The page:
A birth-control compromise could divide the right

Obama's birth control move may have satisfied most sides -- and revealed the truth about the bishops' opposition

Published February 10, 2012 8:31PM (EST)

President Barack Obama, accompanied by Health and Human Services Secretary  Kathleen Sebelius, announces the revamp of his contraception policy       (AP/Pablo Martinez Monsivais)
President Barack Obama, accompanied by Health and Human Services Secretary Kathleen Sebelius, announces the revamp of his contraception policy (AP/Pablo Martinez Monsivais)

Call it the Taco Bell frontier. When President Obama personally announced today that the foretold compromise on contraceptive coverage would involve insurers' directly offering no-co-pay contraception to women whose employers object, he wasn't trying to placate the U.S. Conference of Catholic Bishops, who made it clear this week that they were uninterested in anything resembling compromise. He was talking to moderates who might be horrified to learn how far the USCCB wanted to take things.

Anthony Picarello, that group's general counsel, told USA Today that "We're not going to do anything until this is fixed," meaning removing the requirement for fully covered birth control from the healthcare law altogether, because there are "good Catholic business people who can't in good conscience cooperate with this." He added, "If I quit this job and opened a Taco Bell, I'd be covered by the mandate."

That was getting greedy. As long as the USCCB and Republican opportunists could intimate that Obama was forcing pious priests to offer birth control pills instead of communion, they had a shot at reframing this debate about religious liberty instead of equal access to healthcare for women. But once the bishops made it clear they would take their opposition to birth control to the bitter end -- past not only employees of Catholic hospitals and universities, and to all American women interested in no-cost birth control -- they lost.

Because, of course, this isn't about religious liberty, as the bishops admitted long ago. "We consider [birth control] an elective drug," the bishops' spokesman told the Daily Beast's Dana Goldstein last summer, before the guidelines to fully cover contraception were adopted. "Married women can practice periodic abstinence. Other women can abstain altogether. Not having sex doesn't make you sick." While this may not be realistic or good public-health policy, at least it's honest about what world they really want for women.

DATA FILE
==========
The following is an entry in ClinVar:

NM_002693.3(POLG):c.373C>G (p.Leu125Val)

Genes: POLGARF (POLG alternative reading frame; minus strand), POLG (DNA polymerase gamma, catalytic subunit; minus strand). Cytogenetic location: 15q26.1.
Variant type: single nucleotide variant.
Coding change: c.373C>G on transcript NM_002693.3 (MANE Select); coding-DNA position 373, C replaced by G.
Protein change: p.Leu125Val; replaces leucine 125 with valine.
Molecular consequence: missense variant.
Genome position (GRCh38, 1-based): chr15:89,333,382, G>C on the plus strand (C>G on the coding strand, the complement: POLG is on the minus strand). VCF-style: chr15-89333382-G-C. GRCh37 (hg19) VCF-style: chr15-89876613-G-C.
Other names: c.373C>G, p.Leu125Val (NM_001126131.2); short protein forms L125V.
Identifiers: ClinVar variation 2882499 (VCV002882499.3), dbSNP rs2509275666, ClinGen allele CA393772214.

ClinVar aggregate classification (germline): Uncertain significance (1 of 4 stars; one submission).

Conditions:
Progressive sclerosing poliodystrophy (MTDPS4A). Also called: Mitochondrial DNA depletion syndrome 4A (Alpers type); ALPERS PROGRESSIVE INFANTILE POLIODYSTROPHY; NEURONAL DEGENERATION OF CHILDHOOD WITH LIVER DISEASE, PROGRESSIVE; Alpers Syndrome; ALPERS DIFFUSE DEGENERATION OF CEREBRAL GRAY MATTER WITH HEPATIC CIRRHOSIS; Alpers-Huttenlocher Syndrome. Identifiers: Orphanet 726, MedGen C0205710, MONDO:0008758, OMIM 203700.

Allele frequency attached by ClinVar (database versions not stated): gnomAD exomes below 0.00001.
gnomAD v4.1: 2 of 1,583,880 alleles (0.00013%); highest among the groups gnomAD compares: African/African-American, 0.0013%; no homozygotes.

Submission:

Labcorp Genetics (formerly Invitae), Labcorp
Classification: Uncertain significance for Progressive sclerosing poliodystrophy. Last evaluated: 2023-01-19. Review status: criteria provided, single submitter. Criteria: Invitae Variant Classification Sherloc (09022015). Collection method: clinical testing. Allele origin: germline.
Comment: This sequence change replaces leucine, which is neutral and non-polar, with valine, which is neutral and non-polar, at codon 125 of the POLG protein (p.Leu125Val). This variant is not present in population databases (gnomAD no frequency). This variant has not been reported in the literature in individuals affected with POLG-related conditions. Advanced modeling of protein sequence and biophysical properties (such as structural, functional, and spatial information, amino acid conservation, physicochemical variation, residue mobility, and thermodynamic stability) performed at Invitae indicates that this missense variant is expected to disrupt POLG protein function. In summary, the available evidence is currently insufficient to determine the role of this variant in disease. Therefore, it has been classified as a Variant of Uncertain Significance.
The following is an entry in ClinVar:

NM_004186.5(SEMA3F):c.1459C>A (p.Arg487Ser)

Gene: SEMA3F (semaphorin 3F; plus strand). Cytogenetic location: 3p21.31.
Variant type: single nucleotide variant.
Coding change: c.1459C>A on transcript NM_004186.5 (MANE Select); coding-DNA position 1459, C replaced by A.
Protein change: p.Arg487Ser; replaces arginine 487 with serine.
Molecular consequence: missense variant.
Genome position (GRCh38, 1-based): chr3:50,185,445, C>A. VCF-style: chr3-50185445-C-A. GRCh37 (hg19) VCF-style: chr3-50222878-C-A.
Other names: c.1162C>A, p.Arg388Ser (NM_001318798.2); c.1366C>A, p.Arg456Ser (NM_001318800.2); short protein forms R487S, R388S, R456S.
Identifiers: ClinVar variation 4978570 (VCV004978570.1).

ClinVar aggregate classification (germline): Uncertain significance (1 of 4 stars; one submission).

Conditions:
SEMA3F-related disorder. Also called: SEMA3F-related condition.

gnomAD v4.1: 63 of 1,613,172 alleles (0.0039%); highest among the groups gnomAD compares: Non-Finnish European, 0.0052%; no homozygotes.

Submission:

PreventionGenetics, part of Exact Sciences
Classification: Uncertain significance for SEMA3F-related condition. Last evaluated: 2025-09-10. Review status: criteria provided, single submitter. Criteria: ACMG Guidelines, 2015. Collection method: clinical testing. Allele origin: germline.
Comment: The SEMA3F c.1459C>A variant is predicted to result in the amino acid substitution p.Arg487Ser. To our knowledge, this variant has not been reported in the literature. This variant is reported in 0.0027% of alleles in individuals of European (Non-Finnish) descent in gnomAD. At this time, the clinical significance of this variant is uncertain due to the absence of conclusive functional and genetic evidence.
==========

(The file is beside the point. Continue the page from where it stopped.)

Today, the "accommodation," as it was being described, has the support of major pro-choice groups, including Planned Parenthood, that were lobbying for the coverage mandate from day one. It also has evidently placated the same Catholics who were willing to work with the Obama administration before on healthcare reform -- namely, Sister Carol Keehan of the Catholic Health Association. That's the same official whom pundits had earlier been complaining had been thrown under the bus.

Meanwhile, pro-choicers who had been worried that the Obama administration would heed the indignant cries of the likes of E.J. Dionne and Joe Scarborough over the numerous public opinion polls showing the policy's popularity -- or the prospect of an energized female vote, for that matter -- are instead declaring a tactical victory. "The only losers right now are the Catholic bishops, who have become increasingly marginalized within society and even within the church," wrote Frances Kissling, a former president of Catholics for Choice. The bishops themselves conceded as much with their relatively toothless statement today, calling this "a first step in the right direction.”

Add to that list Republicans who still believe birth control limits are a winning issue for them. They should check their numbers. About an hour after the compromise was announced, Mitt Romney was onstage at CPAC promising to defund Planned Parenthood, a group that, objectively, seems to be having a pretty good month.

Kissling added, "When the White House cares more about what a simple Catholic sister, [Keehan], thinks than about what the bishops think, Catholic women can applaud." Provided the policy kinks can be worked out and women can still be guaranteed to get no-cost birth control privately and without major hurdles, we all can.

By Irin Carmon

Irin Carmon is a staff writer for Salon. Follow her on Twitter at @irincarmon or email her at icarmon@salon.com.

MORE FROM Irin Carmon

Related Topics ------------------------------------------

Catholic Bishops Contraception